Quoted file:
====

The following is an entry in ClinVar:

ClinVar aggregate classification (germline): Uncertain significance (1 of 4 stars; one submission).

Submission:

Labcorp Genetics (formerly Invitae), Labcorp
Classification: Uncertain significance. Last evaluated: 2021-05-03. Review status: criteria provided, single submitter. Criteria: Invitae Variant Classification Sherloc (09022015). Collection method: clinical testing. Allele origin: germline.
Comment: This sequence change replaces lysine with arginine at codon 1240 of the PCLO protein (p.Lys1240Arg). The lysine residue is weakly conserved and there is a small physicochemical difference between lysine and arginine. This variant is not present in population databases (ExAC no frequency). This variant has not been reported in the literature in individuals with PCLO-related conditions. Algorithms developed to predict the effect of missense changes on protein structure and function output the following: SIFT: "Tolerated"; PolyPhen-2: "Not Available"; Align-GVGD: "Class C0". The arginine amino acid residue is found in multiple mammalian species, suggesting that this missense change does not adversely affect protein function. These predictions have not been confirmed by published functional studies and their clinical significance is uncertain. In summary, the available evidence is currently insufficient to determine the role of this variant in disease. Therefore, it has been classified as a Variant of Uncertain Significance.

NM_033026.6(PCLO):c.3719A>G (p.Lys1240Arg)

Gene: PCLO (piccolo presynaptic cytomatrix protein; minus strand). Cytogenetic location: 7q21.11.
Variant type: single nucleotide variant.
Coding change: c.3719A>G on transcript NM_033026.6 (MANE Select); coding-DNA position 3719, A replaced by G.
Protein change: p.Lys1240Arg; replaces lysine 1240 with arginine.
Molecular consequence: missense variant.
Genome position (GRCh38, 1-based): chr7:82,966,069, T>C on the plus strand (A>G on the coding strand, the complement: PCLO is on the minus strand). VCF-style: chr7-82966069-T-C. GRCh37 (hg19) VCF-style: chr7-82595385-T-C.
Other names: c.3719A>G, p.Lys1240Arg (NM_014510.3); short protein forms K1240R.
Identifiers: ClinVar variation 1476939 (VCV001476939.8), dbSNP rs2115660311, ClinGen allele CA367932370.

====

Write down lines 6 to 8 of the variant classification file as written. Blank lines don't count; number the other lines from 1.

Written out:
Comment: This sequence change replaces lysine with arginine at codon 1240 of the PCLO protein (p.Lys1240Arg). The lysine residue is weakly conserved and there is a small physicochemical difference between lysine and arginine. This variant is not present in population databases (ExAC no frequency). This variant has not been reported in the literature in individuals with PCLO-related conditions. Algorithms developed to predict the effect of missense changes on protein structure and function output the following: SIFT: "Tolerated"; PolyPhen-2: "Not Available"; Align-GVGD: "Class C0". The arginine amino acid residue is found in multiple mammalian species, suggesting that this missense change does not adversely affect protein function. These predictions have not been confirmed by published functional studies and their clinical significance is uncertain. In summary, the available evidence is currently insufficient to determine the role of this variant in disease. Therefore, it has been classified as a Variant of Uncertain Significance.

NM_033026.6(PCLO):c.3719A>G (p.Lys1240Arg)

Gene: PCLO (piccolo presynaptic cytomatrix protein; minus strand). Cytogenetic location: 7q21.11.